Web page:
Bonuses are written into the contracts of veteran MLB players as incentives to get them to sign contracts, and are a way of protecting clubs from paying for performance that never happens. Incentives are often based on health -- translated into games played, innings pitched, or plate appearances. They can also be based on well-recognized awards, such as a Cy Young Award, an MVP, or an All-Star selection.
Miguel Cabrera already earned a $100,000 bonus for his selection to the American League's All-Star team in 2015, but he stands to pick up more spending cash with a strong finish to the season.
Cabrera is in the final season of the eight-year contract extension that he signed after the Tigers acquired him prior to the 2008 season. His $22 million salary will jump to $28 million when his new contract extension kicks in for the 2016 season. For this season, Cabrera can earn these bonuses:
- $100,000 for an All-Star selection
- $200,000 for being voted MVP
- $100,000 for a second-place finish in MVP voting
- $50,000 for a top-five finish in MVP voting
- Other bonuses for postseason MVP awards, which will not happen this season
- $1 million for a second MVP award over the life of his contract. Cabrera has been there, done that in prior seasons.
Realistically, the bonus that remains on the table for the Tigers' slugger this season would be a $50,000 bonus for finishing third, fourth, or fifth in the MVP voting. Even that might be a stretch, despite the fact that Cabrera leads the league in batting average, on-base percentage, and OPS.
Those who measure a player's value by WAR would favor Josh Donaldson, Mike Trout, or Lorenzo Cain over Cabrera this season. In fact, J.D. Martinez has a higher WAR than Cabrera this season. Those who take the traditional view that an MVP candidate should be one who helps his team to reach the postseason will be unimpressed by the Tigers' last place standing.
Cabrera may have to settle for the fame that comes with winning four batting titles in five seasons, and a cool $100,000 bonus for making the All-Star team. Not bad for an off season.
Tom Gorzelanny has a $1 million salary that is guaranteed despite a mid-season demotion to the minor leagues, but he can also earn bonus cash before the 2015 season is over just by making relief appearances in meaningless games. Gorzelanny was signed by the Tigers late in the offseason when few options were available to plug holes in the bullpen. He received a major league contract that guarantees him $1 million for the 2015 season, plus a pair of health-related incentives.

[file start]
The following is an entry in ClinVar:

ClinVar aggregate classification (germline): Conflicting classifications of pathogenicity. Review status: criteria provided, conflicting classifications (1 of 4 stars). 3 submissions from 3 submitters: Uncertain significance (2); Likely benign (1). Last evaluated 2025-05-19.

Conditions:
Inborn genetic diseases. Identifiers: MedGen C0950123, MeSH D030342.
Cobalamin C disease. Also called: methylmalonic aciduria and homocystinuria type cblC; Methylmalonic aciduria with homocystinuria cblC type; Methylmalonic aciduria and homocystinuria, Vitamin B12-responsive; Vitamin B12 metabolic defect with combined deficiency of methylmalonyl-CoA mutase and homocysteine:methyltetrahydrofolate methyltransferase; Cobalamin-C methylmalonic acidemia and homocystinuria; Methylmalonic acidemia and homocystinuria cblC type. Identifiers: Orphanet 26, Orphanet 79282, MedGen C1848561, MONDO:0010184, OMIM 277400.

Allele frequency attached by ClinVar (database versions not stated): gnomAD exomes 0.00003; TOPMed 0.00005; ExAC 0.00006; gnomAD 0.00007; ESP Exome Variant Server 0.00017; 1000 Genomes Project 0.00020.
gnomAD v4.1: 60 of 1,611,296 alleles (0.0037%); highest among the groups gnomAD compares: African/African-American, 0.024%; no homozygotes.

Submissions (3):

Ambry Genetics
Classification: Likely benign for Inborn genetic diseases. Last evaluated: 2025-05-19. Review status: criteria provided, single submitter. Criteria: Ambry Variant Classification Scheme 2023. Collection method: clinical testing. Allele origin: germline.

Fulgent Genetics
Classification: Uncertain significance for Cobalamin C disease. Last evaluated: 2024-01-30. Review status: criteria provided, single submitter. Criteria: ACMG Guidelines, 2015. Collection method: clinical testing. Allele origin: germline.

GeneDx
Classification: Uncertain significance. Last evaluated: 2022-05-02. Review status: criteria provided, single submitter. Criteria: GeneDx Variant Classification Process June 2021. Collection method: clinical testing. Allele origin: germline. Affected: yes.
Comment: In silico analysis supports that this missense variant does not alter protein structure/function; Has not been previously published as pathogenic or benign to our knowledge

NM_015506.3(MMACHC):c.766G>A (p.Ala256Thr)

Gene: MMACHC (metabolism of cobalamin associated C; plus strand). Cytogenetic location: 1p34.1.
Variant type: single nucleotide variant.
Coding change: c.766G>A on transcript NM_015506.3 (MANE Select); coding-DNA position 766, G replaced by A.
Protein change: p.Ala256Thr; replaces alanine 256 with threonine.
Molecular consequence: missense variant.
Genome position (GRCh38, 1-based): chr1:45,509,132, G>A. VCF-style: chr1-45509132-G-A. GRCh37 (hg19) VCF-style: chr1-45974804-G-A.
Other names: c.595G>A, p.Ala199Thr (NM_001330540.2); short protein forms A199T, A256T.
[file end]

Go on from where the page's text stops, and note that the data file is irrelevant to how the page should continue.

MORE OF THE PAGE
- $50,000 each for 10, 15, 20, 25, and 30 games started
- $25,000 each for 40, 45, 50, 55, 60, and 65 relief appearances
Gorzelanny was viewed as a possible "swingman" out of the bullpen, but he never made a start for the Tigers. He has made 44 appearances in relief. He has earned a $25,000 bonus and his next appearance will be worth an additional $25,000. That's not bad for a reliever who was designated for assignment during the season, sent to the minors, and then recalled to the major leagues.
Justin Verlander missed out on a $100,000 bonus he would have received for an All-Star selection. The Tigers would dearly love for him to earn that one next season.
Ian Kinsler narrowly missed out on a $100,000 All-Star bonus.
Al Alburquerque would earn a $12,500 bonus if he made 75 appearances, but he has 62 game appearances at the time of writing, with 16 games left to be played.
Joe Nathan has a club option for $10 million for the 2016 season, but the club will surely pay him his $1 million buyout to make him go away.
In case you're wondering, bonuses do count against the team's payroll for purposes of the luxury tax in the season that they are earned, but the Tigers are well under that threshold after clearing a significant amount of salary from the books in July.